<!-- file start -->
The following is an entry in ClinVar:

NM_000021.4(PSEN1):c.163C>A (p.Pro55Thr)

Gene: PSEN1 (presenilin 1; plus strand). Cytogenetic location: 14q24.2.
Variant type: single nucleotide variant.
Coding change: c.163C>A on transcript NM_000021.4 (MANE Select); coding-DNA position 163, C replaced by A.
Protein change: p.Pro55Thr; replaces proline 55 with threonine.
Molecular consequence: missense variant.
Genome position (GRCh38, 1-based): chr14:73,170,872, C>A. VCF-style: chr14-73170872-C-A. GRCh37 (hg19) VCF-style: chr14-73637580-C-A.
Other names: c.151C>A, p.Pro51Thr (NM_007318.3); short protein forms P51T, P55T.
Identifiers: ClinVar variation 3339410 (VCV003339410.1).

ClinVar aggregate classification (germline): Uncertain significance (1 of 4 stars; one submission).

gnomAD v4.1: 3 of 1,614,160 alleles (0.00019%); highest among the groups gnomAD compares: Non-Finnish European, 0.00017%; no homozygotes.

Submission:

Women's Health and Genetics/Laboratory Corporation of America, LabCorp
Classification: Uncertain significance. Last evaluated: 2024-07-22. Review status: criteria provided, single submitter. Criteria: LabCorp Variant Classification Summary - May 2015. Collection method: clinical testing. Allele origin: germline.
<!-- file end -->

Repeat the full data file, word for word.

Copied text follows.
The following is an entry in ClinVar:

NM_000021.4(PSEN1):c.163C>A (p.Pro55Thr)

Gene: PSEN1 (presenilin 1; plus strand). Cytogenetic location: 14q24.2.
Variant type: single nucleotide variant.
Coding change: c.163C>A on transcript NM_000021.4 (MANE Select); coding-DNA position 163, C replaced by A.
Protein change: p.Pro55Thr; replaces proline 55 with threonine.
Molecular consequence: missense variant.
Genome position (GRCh38, 1-based): chr14:73,170,872, C>A. VCF-style: chr14-73170872-C-A. GRCh37 (hg19) VCF-style: chr14-73637580-C-A.
Other names: c.151C>A, p.Pro51Thr (NM_007318.3); short protein forms P51T, P55T.
Identifiers: ClinVar variation 3339410 (VCV003339410.1).

ClinVar aggregate classification (germline): Uncertain significance (1 of 4 stars; one submission).

gnomAD v4.1: 3 of 1,614,160 alleles (0.00019%); highest among the groups gnomAD compares: Non-Finnish European, 0.00017%; no homozygotes.

Submission:

Women's Health and Genetics/Laboratory Corporation of America, LabCorp
Classification: Uncertain significance. Last evaluated: 2024-07-22. Review status: criteria provided, single submitter. Criteria: LabCorp Variant Classification Summary - May 2015. Collection method: clinical testing. Allele origin: germline.